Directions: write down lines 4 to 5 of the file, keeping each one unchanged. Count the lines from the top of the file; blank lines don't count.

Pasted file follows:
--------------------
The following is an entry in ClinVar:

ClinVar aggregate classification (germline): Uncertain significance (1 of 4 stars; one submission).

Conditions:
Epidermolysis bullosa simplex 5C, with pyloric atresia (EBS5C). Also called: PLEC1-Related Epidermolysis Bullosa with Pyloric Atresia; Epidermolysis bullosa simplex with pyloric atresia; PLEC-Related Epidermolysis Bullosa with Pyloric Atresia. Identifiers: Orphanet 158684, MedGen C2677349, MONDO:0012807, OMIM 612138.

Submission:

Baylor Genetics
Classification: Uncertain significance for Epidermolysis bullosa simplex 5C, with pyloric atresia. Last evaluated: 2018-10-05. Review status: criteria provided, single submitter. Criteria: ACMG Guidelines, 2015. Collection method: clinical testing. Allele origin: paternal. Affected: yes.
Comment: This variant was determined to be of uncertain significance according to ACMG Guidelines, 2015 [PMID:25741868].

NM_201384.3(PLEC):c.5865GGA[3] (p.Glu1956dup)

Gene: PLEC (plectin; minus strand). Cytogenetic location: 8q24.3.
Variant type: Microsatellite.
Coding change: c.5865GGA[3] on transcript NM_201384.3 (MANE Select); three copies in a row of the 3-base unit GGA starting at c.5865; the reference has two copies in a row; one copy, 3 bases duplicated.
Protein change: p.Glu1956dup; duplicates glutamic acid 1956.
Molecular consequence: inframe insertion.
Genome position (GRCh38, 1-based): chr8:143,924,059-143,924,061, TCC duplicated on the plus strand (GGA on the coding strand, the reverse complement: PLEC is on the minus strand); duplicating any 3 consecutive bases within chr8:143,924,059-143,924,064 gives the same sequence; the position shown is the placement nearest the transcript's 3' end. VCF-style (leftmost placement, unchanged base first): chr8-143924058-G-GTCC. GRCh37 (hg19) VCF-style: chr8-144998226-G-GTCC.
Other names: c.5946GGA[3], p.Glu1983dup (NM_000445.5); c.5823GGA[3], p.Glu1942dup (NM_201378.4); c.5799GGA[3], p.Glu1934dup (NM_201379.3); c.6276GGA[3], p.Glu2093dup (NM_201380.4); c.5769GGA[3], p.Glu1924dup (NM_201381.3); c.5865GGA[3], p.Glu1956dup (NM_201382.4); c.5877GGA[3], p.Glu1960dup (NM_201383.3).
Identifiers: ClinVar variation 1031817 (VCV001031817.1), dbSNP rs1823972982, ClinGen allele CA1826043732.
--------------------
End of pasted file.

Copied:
Epidermolysis bullosa simplex 5C, with pyloric atresia (EBS5C). Also called: PLEC1-Related Epidermolysis Bullosa with Pyloric Atresia; Epidermolysis bullosa simplex with pyloric atresia; PLEC-Related Epidermolysis Bullosa with Pyloric Atresia. Identifiers: Orphanet 158684, MedGen C2677349, MONDO:0012807, OMIM 612138.

Submission: